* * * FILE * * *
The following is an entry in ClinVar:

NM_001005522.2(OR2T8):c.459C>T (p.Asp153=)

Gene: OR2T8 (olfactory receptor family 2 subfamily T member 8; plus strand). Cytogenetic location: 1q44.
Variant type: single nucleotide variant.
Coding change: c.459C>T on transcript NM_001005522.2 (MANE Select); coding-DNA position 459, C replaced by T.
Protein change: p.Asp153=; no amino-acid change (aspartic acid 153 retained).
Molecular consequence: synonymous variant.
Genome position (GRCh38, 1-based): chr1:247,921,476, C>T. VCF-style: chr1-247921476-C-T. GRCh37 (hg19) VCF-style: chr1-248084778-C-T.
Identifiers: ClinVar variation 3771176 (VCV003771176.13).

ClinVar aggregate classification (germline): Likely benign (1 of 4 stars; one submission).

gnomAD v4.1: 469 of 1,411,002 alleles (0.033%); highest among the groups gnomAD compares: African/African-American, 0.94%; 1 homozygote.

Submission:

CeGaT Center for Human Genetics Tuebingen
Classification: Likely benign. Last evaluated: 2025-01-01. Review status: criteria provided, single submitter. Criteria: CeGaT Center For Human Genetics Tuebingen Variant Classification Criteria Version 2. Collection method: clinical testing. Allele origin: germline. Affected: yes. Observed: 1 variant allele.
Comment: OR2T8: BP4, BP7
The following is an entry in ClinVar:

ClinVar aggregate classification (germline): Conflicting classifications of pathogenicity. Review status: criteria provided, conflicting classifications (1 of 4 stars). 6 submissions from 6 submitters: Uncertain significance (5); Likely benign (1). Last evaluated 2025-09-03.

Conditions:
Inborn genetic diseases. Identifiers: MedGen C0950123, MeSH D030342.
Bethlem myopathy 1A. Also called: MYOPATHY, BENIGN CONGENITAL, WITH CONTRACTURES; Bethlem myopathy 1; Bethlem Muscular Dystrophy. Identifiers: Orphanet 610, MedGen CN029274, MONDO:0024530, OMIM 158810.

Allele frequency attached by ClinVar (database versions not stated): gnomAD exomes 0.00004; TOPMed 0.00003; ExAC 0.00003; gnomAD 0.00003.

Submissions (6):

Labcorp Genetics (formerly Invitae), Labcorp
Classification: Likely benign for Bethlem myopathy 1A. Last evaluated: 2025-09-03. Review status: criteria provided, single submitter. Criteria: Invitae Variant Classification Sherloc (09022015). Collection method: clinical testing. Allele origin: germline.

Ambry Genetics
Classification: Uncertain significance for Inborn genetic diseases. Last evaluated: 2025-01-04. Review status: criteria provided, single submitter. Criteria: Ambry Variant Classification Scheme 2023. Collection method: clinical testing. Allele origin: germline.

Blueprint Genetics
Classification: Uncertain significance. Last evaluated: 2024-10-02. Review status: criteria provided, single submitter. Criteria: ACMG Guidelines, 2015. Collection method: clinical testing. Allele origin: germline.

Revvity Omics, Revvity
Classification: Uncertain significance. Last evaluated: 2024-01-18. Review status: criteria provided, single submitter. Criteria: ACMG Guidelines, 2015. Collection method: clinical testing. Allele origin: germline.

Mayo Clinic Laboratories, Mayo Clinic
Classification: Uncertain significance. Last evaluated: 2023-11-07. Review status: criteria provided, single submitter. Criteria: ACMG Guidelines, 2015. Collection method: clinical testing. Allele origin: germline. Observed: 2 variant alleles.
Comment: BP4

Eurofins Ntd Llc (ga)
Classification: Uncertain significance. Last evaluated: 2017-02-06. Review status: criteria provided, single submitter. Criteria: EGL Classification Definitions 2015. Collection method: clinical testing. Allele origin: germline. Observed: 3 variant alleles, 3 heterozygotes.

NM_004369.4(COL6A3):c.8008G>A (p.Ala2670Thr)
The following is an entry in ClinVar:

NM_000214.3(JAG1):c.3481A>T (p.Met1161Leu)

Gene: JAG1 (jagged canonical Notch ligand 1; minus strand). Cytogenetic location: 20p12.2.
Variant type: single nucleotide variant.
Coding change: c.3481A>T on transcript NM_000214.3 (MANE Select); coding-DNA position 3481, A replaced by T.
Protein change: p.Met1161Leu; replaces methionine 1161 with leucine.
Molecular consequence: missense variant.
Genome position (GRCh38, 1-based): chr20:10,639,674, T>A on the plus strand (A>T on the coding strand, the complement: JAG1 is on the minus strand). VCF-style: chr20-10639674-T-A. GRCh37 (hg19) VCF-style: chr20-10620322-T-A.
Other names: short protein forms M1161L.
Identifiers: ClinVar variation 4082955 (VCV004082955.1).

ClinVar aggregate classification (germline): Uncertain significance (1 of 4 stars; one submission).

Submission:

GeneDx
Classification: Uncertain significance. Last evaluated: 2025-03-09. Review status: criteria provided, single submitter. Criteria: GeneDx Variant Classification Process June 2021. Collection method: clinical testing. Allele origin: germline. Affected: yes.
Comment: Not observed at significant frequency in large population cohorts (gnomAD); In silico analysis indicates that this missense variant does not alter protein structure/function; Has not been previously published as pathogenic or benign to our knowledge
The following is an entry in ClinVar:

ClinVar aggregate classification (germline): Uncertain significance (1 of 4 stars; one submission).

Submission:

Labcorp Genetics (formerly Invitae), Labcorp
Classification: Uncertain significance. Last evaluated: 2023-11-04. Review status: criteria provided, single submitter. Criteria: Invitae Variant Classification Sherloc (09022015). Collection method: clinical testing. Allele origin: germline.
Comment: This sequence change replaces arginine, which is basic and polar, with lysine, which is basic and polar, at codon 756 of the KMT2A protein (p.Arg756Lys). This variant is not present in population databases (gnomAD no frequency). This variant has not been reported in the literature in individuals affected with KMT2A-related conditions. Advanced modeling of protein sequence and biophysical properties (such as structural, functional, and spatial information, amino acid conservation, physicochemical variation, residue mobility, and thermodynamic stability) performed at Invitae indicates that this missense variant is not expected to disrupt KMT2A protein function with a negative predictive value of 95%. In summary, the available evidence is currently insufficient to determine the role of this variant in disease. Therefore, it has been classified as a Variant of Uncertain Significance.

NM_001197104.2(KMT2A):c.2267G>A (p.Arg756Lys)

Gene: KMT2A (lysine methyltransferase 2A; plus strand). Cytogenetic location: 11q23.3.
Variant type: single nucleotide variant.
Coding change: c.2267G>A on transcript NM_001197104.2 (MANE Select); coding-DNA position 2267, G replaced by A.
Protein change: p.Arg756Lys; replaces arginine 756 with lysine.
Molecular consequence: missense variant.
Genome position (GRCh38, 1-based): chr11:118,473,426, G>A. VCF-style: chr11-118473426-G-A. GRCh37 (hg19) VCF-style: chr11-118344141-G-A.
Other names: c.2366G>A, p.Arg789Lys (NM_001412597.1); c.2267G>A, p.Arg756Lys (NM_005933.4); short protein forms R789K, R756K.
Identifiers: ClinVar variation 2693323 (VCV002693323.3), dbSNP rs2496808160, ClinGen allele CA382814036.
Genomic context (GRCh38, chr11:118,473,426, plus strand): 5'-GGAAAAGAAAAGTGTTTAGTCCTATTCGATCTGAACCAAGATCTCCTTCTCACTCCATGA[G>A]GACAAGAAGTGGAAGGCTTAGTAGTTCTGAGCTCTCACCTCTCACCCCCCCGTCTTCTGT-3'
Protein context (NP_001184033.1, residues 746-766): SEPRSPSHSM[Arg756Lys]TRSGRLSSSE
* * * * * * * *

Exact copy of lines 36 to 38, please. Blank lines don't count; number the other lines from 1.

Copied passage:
NM_004369.4(COL6A3):c.8008G>A (p.Ala2670Thr)
The following is an entry in ClinVar:

NM_000214.3(JAG1):c.3481A>T (p.Met1161Leu)